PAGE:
Lately I’ve been waking around 10am, getting up after a while, but spending hours eating breakfast and idly browsing online or going back to bed instead of getting dressed, because I don’t have the energy or motivation to get ready.  Listening to music, despite the omer, because depressed people are allowed to listen to music.  Fighting scary, violent thoughts about myself.

I had three potential jobs to apply for today.  None of them was very appealing, nor was I particularly likely to get them, but in the end I applied for a law research post rather than a law librarian or school librarian post.  That was a simple application (basically set up an online account with a job site and attach my CV), so I tried to apply for the other law librarian post, only to discover I had already applied and been rejected.  I’m not sure I can face the idea of school librarianship, so I’m leaving that for now.

I still haven’t dared raise the subject of reading some of my Doctor Who book with my fan friends.  I moved towards asking some, but haven’t done it yet, as they really do seem very busy and stressed with family crises.  I wish I knew more people I could ask.  I feel envious of books that have an acknowledgements announcement that goes on for three pages; how do they know so many people?  I’m not satisfied with the book, but don’t know how to move forwards with it.  I wrote some notes for a blog post for my Doctor Who blog the other day which, when I looked again the next day, turned out to be incoherent nonsense, which didn’t help my self-esteem.

***

On my last post, Ashley Leia asked me if fitting in is a prerequisite for acceptance.  I feel it is, but have trouble developing that thesis beyond getting bullied at school for being different.  In the conformist world of the frum (religious Orthodox Jewish) community, there can even be a religious imperative to not accepting the nonconformist, as people are encouraged to choose their friends carefully to make sure they are good influences.  That has never happened to me, but I’ve read online about people being ostracised or fearing ostracism for artistic endeavours, having the ‘wrong’ political opinions or accepting modern science and it scares me into preemptively disguising my beliefs and interests as well as my autism and depression.

There’s a paradox in the frum community in that many prominent rabbis have spoken of the need to cultivate one’s individuality (the Kotzker Rebbe said this a lot or, for a more modern perspective, see Rabbi Joseph Soloveitchik’s essay Religious Styles in the collection Halakhic Morality: Essays on Ethics and Masorah, in which he says that as well as needing to perform the mitzvot (commandments), one must also develop a unique personal religious style), but the community as a whole seems to remain conformist.  Or maybe it only seems that way from the outside, because I don’t know enough people?  Perhaps I’m wrong.  I hope I’m wrong.  The general rule is that the more conservative the community, the more conformist.  In addition, people higher up the social scale can get away with more than other people, which I suppose is true in most cultures.  I know I’m at the bottom of the heap, so I keep schtum.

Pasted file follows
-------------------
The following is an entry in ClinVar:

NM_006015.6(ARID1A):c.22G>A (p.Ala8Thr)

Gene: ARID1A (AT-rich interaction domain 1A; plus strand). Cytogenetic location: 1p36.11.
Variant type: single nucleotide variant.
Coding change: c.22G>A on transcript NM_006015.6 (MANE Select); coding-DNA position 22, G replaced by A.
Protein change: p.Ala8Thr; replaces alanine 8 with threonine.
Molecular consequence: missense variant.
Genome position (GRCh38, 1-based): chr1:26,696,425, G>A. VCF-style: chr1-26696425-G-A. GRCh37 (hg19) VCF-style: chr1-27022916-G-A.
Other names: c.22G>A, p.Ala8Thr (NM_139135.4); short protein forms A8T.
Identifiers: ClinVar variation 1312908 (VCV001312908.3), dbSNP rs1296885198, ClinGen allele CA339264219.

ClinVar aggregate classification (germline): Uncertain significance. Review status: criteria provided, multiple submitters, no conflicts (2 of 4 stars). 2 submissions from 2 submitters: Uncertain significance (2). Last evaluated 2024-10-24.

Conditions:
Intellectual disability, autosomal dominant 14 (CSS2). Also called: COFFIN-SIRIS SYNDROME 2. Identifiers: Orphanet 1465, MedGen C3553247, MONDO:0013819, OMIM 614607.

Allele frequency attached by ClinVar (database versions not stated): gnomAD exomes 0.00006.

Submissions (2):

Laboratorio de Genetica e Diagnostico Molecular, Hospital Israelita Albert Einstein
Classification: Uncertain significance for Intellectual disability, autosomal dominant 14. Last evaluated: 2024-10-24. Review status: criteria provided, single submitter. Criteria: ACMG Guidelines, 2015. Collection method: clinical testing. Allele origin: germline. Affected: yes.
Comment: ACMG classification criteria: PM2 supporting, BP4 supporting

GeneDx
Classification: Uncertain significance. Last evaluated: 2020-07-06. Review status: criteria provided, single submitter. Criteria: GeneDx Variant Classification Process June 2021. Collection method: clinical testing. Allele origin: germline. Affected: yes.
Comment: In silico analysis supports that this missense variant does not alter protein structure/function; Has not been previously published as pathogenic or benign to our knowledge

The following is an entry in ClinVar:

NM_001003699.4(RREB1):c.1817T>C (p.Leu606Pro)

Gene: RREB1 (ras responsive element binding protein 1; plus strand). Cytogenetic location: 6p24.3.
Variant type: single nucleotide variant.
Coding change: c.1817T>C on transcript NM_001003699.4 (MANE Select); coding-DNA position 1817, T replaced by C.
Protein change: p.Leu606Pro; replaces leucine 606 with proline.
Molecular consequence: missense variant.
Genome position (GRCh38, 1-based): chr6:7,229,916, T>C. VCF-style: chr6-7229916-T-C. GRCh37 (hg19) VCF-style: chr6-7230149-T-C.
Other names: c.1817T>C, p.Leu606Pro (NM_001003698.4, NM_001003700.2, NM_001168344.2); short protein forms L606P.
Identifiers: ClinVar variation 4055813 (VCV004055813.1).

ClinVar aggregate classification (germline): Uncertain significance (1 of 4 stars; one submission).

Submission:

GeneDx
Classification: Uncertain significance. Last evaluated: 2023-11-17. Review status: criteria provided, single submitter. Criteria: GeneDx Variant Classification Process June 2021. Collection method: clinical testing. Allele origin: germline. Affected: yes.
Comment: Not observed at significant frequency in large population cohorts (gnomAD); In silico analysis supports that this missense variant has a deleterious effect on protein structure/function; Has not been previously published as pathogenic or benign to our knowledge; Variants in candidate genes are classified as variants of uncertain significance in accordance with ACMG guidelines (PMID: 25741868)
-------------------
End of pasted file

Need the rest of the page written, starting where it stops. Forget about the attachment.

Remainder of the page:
Of course, all human communities are conformist to some extent, that is where the feeling of kinship comes from.

As some of you may have seen me complain elsewhere, I feel a lack of clear role models for my boundary-breaking self, in both the Jewish and the non-Jewish community.  There are a lack of both real-life and fictional heroes who show you can be e.g. modern and religious, believing and questioning, frum and geeky and so on.  It is hard to orientate myself armed only with Chaim Potok novels.

Related to this is my relationship with HaShem (God), which has lately felt strained.  My davening (prayer) and hitbodedut (spontaneous prayer/meditation) have become very mechanical and routine.  My Torah study, when I do it, is as much about learning ancient languages as engaging with HaShem.  When I was very depressed, I sometimes used to feel very far from HaShem, but at other times I would feel close (there probably was some grandiosity here, perhaps almost psychotically so).  Now I feel distant, but I don’t feel yearning.  I don’t really feel anything.  I want to be religious, but I no longer feel that I know how, if I ever did.  I don’t know how to connect with people, which is necessary in Judaism as one finds God in community not in isolation, and this is problematic enough, but I if I can’t connect with people, I certainly can’t connect with HaShem.  On this note, it seems that most of the autistic people I’ve come across online or at autism group are not obviously religious.  I don’t really know what to do.

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4 thoughts on ““And I think it’s going to be a long, long time”

  1. I find the community requirement interesting. If autism is a condition that God allows/causes certain people to have, would that have to be a barrier to connecting with God?

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      1. Sorry, I didn’t word that very well. I guess I’m wondering if God gave you autism and because of autism you can’t connect with the community, why would that stop you from connecting with God?

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  2. I feel like I can’t connect with God partly because I’m autistic and not good at connecting with anyone and partly because in Judaism connecting with God happens at least partly through the community. It’s a very community-based religion.

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